Fishing with dry flies is one the coolest ways to fish for Atlantic Salmon. The fishing itself is relatively simple, just cover holding water of the salmon or try and locate one fish and get her to react to the fly.
Here's a few fly patterns that have proved their spot in my fly box:
Bomber is my go-to fly when fishing new water. It floats well and skates well if you want some movement to the fly.
Hook: Tiemco 760SP size 4-12, regularly sizes 4-8
Tail&wing: white calf
Body: spun deer hair cut to cigar shape, I use pink or chartreuse butts regularly
Hackle: brown saddle hackle. I prefer the saddle hackles since they are really long and you can tie a dense hackle for the fly. A good hackle is the most important part of any Bomber.
Caddis is a trout fly which has worked well for salmon in situations where they don't want to rise to higher floating dry fly. Caddis lies gently on surface and you can give it tiny movement from time to time.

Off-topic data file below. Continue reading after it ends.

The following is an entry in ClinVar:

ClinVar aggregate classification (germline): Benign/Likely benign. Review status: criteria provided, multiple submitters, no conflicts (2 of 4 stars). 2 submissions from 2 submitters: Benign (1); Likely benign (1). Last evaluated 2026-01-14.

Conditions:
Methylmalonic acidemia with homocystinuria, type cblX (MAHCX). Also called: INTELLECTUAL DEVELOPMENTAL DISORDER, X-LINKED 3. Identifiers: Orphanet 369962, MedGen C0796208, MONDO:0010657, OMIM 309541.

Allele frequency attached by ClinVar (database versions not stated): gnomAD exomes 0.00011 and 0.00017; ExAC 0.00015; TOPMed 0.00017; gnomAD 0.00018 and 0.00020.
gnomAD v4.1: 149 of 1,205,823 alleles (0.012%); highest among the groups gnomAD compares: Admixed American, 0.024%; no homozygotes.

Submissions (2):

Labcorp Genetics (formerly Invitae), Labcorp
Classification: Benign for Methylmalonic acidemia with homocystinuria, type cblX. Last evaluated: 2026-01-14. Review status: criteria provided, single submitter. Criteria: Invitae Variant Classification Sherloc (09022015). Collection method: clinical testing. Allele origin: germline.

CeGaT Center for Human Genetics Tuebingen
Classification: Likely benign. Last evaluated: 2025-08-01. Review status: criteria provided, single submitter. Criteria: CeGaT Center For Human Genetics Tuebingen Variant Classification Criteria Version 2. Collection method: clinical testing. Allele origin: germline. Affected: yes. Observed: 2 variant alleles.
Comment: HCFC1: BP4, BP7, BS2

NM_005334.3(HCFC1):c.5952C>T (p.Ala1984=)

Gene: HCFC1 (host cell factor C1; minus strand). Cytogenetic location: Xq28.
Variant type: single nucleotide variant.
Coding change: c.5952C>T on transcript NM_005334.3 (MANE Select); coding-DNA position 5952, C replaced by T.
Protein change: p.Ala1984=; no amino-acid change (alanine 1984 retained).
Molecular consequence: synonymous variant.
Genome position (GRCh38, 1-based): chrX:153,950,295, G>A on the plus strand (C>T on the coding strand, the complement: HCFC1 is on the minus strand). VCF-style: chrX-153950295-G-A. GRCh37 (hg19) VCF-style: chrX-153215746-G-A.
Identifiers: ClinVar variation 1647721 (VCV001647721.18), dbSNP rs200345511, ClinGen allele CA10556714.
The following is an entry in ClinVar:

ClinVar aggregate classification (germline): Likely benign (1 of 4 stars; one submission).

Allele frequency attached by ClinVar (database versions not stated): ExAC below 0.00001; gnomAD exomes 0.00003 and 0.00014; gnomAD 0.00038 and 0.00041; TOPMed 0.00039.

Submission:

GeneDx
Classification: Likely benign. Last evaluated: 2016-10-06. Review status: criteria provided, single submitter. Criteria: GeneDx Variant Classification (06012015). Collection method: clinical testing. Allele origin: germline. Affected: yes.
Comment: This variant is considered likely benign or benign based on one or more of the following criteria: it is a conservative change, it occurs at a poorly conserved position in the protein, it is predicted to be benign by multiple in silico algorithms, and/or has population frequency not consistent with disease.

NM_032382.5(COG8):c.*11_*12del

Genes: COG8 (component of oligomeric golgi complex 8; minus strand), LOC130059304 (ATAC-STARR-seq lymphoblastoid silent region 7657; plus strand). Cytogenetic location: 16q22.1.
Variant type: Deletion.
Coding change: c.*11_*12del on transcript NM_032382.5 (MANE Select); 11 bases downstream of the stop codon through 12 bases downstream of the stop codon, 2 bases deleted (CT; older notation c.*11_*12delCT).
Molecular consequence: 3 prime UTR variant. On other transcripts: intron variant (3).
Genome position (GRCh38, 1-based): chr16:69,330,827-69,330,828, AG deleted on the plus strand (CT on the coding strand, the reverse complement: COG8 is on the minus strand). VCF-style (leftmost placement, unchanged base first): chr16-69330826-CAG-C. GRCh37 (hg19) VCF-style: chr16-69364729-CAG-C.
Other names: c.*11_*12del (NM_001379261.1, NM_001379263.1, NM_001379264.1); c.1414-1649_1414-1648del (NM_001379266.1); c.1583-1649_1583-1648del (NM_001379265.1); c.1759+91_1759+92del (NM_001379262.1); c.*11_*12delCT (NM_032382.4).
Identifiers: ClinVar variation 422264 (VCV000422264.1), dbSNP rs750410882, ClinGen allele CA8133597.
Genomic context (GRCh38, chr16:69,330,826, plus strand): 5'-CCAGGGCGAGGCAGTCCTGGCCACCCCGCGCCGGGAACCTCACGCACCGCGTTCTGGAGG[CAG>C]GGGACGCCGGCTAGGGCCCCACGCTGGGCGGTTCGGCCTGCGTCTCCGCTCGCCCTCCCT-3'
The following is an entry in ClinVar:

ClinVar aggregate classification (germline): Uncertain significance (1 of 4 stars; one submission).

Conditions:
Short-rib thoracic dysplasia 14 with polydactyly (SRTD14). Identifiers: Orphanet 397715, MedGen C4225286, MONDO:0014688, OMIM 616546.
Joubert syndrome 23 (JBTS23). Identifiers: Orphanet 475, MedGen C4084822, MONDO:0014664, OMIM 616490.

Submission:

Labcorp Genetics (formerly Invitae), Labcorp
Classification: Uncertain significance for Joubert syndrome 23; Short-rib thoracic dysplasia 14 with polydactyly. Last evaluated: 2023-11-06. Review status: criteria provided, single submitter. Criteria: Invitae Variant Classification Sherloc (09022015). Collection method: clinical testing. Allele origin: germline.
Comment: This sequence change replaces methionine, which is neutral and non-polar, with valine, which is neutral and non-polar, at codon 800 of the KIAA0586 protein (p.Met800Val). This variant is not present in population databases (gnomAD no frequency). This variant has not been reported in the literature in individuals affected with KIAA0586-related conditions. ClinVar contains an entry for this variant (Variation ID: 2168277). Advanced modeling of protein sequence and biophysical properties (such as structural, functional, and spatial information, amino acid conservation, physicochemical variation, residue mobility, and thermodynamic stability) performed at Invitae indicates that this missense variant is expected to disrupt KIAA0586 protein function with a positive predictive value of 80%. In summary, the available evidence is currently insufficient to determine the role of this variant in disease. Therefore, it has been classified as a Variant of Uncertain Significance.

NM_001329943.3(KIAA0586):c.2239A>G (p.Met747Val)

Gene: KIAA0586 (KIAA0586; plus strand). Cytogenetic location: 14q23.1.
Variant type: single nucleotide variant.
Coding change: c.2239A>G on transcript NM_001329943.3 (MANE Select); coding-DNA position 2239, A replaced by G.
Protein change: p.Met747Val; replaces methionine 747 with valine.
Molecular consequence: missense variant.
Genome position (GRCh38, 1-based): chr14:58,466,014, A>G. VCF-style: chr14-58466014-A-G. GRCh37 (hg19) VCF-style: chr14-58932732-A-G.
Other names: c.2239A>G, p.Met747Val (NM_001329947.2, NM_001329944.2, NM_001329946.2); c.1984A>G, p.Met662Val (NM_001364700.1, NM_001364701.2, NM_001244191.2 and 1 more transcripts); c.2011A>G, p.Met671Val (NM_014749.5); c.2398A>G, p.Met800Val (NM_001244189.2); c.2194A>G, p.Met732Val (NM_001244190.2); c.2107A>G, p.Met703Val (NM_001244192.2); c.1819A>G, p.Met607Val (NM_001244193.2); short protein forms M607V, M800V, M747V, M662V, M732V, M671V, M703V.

Hook: Tiemco 760SP 6-10
Body: deer hair cut to a caddis shape.
Wing: fluorescent green antron or similar
Hackle: brown hackle tied a parachute hackle
The Klink goes submerged in the water film. It's a great fly when salmon are laying in glassy calm runs and they need to be approached carefully.
Hook: Tiemco 2499SP-BL
Butt: pink and chartreuse fluorescent dubbing
Body: peacock ide dubbing
Wing: white fiber (anything that stays dry)
Hackle: grizzly hackle, parachute style
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It's not often that salmon anglers are faced with high, warm water conditions in the latter part of the season.
I have experienced this twice now in Norway, and this situation is most common on rivers with a lake above their system that has a big enough catchment to collect localized rainfall, and or rivers that are fed via glacial melt water.